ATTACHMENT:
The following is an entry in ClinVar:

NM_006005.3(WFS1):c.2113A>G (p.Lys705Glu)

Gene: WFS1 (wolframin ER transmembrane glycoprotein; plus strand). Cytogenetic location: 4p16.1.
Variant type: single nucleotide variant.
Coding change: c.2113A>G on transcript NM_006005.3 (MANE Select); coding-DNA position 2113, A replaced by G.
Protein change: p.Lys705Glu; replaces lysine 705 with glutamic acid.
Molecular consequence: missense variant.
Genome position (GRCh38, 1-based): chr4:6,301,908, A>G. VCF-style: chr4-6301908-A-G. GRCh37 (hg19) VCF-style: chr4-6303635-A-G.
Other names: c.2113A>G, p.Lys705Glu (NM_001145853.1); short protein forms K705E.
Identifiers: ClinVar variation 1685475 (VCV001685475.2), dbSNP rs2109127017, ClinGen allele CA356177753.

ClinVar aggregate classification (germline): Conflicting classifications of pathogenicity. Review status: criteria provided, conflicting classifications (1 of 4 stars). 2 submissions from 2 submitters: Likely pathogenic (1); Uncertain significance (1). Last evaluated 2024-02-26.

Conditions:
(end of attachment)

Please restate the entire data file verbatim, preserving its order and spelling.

The following is an entry in ClinVar:

NM_006005.3(WFS1):c.2113A>G (p.Lys705Glu)

Gene: WFS1 (wolframin ER transmembrane glycoprotein; plus strand). Cytogenetic location: 4p16.1.
Variant type: single nucleotide variant.
Coding change: c.2113A>G on transcript NM_006005.3 (MANE Select); coding-DNA position 2113, A replaced by G.
Protein change: p.Lys705Glu; replaces lysine 705 with glutamic acid.
Molecular consequence: missense variant.
Genome position (GRCh38, 1-based): chr4:6,301,908, A>G. VCF-style: chr4-6301908-A-G. GRCh37 (hg19) VCF-style: chr4-6303635-A-G.
Other names: c.2113A>G, p.Lys705Glu (NM_001145853.1); short protein forms K705E.
Identifiers: ClinVar variation 1685475 (VCV001685475.2), dbSNP rs2109127017, ClinGen allele CA356177753.

ClinVar aggregate classification (germline): Conflicting classifications of pathogenicity. Review status: criteria provided, conflicting classifications (1 of 4 stars). 2 submissions from 2 submitters: Likely pathogenic (1); Uncertain significance (1). Last evaluated 2024-02-26.

Conditions: